A few months after completing his BTech degree, Lucknow-native Saurabh Tripathi realised that he was not satisfied with his job. Additionally, the 2008 recession led to a significant downfall in his salary which pushed him to quit working as an engineer and start something afresh.
With the limited funds he had, Saurabh started a garden nursery in his hometown.
“The nursery was the only idea I could come up with on a tight budget,” says the 36-year-old. “Gardening was my hobby. We always had a small garden where little flowers and other outdoor plants were grown. So, I thought why not start a nursery as a hobby.”
From a simple garden nursery, he expanded to horticulture and floriculture. “I started by selling plants and seeds of vegetables, fruits, flowers and other crops. Large terrace farm owners and gardeners visited my nursery to procure these. It is from conversations with them that I understood this is a vast field and my interest grew substantially. So, I studied from them and researched in developing home gardens and lawns in commercial spaces, too,” he says.
Speaking to his customers who are experienced gardeners, he started micro-farming in one corner of his nursery. Later, experimenting with methods from fellow farmers and YouTube channels, he put together a terrace garden in 2012.
Today, in his 500 square feet terrace garden, Saurabh grows almost all seasonal vegetables like tomatoes, chillies, brinjal, okra and exotic ones like celery, cauliflower and broccoli. He either sells this produce or uses it in his kitchen.
After putting together the nursery Saurabh realised the vegetables and fruits organically grown at his place taste better than store-bought ones. “Once you start eating these, there is no going back,” he asserts.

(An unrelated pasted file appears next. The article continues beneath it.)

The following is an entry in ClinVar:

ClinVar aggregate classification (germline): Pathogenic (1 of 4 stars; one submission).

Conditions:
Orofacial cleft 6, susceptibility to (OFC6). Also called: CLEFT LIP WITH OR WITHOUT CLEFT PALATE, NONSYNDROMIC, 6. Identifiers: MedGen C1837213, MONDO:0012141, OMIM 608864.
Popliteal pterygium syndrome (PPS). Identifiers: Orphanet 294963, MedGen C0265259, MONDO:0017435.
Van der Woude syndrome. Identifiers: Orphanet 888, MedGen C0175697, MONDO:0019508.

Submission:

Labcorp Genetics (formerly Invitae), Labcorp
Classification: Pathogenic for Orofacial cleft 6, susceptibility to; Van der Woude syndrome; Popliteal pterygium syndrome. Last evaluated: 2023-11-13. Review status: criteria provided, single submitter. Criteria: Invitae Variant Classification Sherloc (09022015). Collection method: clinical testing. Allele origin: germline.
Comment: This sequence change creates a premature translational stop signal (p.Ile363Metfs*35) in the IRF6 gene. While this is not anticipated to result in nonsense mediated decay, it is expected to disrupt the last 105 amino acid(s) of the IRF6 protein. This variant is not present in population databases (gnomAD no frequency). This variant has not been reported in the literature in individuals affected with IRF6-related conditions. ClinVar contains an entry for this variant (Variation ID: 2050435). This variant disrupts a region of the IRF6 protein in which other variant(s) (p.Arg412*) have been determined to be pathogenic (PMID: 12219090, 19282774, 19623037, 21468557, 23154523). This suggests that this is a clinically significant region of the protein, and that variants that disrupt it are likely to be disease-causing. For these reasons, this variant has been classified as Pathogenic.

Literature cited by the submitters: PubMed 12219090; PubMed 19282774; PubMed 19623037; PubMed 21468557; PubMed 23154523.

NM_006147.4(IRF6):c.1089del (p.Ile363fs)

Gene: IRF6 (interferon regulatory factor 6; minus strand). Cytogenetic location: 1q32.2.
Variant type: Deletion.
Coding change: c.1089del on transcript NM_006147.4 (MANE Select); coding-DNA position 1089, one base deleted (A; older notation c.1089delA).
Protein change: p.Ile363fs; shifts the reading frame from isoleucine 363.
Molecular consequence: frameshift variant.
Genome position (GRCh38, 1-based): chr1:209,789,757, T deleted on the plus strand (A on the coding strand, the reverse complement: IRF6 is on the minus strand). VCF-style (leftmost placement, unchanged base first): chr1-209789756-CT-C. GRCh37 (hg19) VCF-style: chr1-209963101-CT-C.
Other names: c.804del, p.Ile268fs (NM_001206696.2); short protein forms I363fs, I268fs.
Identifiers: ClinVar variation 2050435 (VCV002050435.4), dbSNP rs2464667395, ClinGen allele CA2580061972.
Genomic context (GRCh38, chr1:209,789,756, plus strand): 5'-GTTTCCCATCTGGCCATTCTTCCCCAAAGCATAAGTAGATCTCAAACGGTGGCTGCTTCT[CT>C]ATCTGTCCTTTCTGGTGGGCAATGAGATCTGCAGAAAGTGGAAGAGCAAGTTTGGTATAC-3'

Other than owning a nursery, Saurabh went on to learn more about setting up gardens in commercial spaces. With the support of his gardening friends, he learned more about vertical gardening, lawn management, customised gardens and more. Today, he designs gardens and lawns for business spaces including 5-star hotels. “The trick is to experiment on a small scale at your own place before going big,” he shares.
The gardeners’ teacher
“I have travelled to almost half of the states in India to collect regional varieties of vegetables, fruits and flowers,” says Saurabh. He collected cacti saplings from Rajasthan, vegetable varieties from Haryana and Punjab, and apples from Himachal Pradesh.
“I also gathered seasonal vegetables from Bihar, Maharashtra and West Bengal,” he says, adding it took almost a year to source these seedlings, saplings and plats for his nursery.
“This journey has taught me a lot about farming, its set up and more. I felt a desire to share this with many people. Even though I did this with some of my customers in the nursery, it was after entering the online space five years ago that the number increased,” gushes Saurabh, who is now a mentor on ffreedom app. The app provides courses on farming, small business and personal finance.
Through the platform and otherwise, Saurabh is now promoting farming and spreading awareness about the benefits of eating farm-fresh produce. “It not only provides you good health but also gives a steady income. If an investment of Rs 10,000-20,000 is made on a terrace to set up a farm, at least Rs. 50,000 can be earned as profit. This requires planning, time and effort. The skill can be easily achieved just by watching a few YouTube videos or taking expert advice from successful gardeners,” he says. “My only advice is to stick to organic farming. If that’s not possible, please don’t do it.”
Saurabh has more than 300 subscribers for his course on the app and has already taught above 100 people. His nursery welcomes 100-200 customers every day and has almost all varieties of flowers, vegetables, fruits, tree saplings, and indoor and outdoor plants. The nursery has 50 permanent staff and several contract-based workers.
His mission is to get to more people and to take up big projects on lawn development, terrace farming and vertical gardening. “Nothing can match the mental relaxation that gardening can provide,” he says.
Edited by Yoshita Rao
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